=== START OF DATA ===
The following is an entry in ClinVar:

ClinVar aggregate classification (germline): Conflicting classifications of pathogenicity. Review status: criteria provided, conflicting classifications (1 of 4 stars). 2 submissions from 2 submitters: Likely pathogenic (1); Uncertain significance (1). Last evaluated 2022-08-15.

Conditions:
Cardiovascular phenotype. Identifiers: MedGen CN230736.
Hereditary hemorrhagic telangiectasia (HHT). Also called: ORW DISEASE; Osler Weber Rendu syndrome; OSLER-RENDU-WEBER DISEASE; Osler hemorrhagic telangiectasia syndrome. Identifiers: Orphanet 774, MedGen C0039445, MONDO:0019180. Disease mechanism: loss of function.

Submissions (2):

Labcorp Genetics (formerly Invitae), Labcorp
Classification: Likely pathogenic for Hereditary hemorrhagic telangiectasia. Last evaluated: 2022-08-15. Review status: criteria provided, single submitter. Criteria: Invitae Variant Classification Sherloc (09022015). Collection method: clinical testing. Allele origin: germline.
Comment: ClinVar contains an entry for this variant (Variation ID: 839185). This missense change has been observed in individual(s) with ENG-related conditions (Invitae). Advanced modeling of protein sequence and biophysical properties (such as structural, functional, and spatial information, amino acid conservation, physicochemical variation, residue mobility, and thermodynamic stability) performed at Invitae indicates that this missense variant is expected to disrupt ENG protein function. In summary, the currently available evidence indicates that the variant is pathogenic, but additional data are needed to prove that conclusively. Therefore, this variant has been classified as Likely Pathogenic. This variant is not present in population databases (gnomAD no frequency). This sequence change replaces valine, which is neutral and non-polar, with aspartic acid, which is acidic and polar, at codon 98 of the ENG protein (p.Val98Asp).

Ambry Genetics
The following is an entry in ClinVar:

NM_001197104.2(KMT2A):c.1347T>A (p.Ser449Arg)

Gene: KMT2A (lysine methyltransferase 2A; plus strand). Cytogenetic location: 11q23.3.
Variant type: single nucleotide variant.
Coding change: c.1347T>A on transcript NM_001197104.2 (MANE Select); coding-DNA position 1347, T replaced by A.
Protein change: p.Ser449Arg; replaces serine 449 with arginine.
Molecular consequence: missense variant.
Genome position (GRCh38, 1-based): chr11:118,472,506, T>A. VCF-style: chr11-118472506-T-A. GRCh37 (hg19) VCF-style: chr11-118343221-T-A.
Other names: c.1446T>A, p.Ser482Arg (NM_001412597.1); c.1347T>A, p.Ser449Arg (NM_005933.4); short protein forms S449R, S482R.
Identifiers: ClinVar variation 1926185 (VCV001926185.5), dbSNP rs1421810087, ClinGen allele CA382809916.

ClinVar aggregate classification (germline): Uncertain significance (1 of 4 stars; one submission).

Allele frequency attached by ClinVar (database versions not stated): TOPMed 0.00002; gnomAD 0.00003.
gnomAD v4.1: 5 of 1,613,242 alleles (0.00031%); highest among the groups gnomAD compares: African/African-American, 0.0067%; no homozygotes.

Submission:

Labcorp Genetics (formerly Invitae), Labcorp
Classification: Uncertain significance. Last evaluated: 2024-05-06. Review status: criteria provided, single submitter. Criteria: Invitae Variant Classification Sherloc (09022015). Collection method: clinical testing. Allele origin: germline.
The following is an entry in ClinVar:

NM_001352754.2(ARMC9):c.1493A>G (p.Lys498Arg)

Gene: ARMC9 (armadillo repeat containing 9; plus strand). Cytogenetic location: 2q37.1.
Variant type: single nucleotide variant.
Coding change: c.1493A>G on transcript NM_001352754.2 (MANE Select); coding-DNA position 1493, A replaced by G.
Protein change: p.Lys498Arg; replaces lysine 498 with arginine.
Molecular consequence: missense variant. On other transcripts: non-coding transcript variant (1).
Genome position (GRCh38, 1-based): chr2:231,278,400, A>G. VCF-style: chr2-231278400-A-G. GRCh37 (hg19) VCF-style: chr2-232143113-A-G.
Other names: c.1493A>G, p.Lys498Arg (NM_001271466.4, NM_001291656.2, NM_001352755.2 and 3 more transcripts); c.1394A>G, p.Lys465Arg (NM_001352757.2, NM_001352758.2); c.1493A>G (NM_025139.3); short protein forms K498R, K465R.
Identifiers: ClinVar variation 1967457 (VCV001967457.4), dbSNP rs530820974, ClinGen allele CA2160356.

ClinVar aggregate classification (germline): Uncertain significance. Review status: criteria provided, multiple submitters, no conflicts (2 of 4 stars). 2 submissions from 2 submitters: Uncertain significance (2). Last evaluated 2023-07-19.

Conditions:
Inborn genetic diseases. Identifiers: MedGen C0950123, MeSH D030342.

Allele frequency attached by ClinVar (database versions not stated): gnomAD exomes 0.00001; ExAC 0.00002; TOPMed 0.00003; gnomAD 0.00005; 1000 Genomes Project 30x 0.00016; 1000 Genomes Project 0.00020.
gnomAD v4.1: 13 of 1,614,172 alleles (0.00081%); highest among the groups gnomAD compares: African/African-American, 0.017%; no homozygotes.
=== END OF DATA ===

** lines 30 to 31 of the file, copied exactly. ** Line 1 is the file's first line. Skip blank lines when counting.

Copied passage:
Variant type: single nucleotide variant.
Coding change: c.1493A>G on transcript NM_001352754.2 (MANE Select); coding-DNA position 1493, A replaced by G.